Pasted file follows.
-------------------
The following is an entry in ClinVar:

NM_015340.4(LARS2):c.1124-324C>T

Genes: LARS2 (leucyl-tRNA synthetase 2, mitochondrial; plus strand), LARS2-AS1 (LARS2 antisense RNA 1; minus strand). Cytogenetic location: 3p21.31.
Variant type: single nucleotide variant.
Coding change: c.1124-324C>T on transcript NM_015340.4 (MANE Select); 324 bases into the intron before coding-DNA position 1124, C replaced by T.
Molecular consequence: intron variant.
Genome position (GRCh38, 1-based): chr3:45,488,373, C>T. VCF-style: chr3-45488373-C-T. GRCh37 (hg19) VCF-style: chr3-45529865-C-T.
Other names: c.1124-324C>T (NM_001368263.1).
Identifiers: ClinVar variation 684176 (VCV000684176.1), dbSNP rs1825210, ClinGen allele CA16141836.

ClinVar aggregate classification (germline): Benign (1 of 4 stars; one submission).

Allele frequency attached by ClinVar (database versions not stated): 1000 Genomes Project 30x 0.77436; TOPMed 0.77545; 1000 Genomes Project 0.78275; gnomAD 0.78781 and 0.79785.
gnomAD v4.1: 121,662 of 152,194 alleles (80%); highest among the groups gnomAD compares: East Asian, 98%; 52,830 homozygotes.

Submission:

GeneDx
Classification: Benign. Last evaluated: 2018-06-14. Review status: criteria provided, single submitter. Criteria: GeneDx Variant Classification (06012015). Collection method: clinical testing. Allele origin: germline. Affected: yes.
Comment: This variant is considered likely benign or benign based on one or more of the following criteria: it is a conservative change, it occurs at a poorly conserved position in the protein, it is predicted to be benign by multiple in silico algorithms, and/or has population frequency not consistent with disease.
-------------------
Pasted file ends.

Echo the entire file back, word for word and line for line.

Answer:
The following is an entry in ClinVar:

NM_015340.4(LARS2):c.1124-324C>T

Genes: LARS2 (leucyl-tRNA synthetase 2, mitochondrial; plus strand), LARS2-AS1 (LARS2 antisense RNA 1; minus strand). Cytogenetic location: 3p21.31.
Variant type: single nucleotide variant.
Coding change: c.1124-324C>T on transcript NM_015340.4 (MANE Select); 324 bases into the intron before coding-DNA position 1124, C replaced by T.
Molecular consequence: intron variant.
Genome position (GRCh38, 1-based): chr3:45,488,373, C>T. VCF-style: chr3-45488373-C-T. GRCh37 (hg19) VCF-style: chr3-45529865-C-T.
Other names: c.1124-324C>T (NM_001368263.1).
Identifiers: ClinVar variation 684176 (VCV000684176.1), dbSNP rs1825210, ClinGen allele CA16141836.

ClinVar aggregate classification (germline): Benign (1 of 4 stars; one submission).

Allele frequency attached by ClinVar (database versions not stated): 1000 Genomes Project 30x 0.77436; TOPMed 0.77545; 1000 Genomes Project 0.78275; gnomAD 0.78781 and 0.79785.
gnomAD v4.1: 121,662 of 152,194 alleles (80%); highest among the groups gnomAD compares: East Asian, 98%; 52,830 homozygotes.

Submission:

GeneDx
Classification: Benign. Last evaluated: 2018-06-14. Review status: criteria provided, single submitter. Criteria: GeneDx Variant Classification (06012015). Collection method: clinical testing. Allele origin: germline. Affected: yes.
Comment: This variant is considered likely benign or benign based on one or more of the following criteria: it is a conservative change, it occurs at a poorly conserved position in the protein, it is predicted to be benign by multiple in silico algorithms, and/or has population frequency not consistent with disease.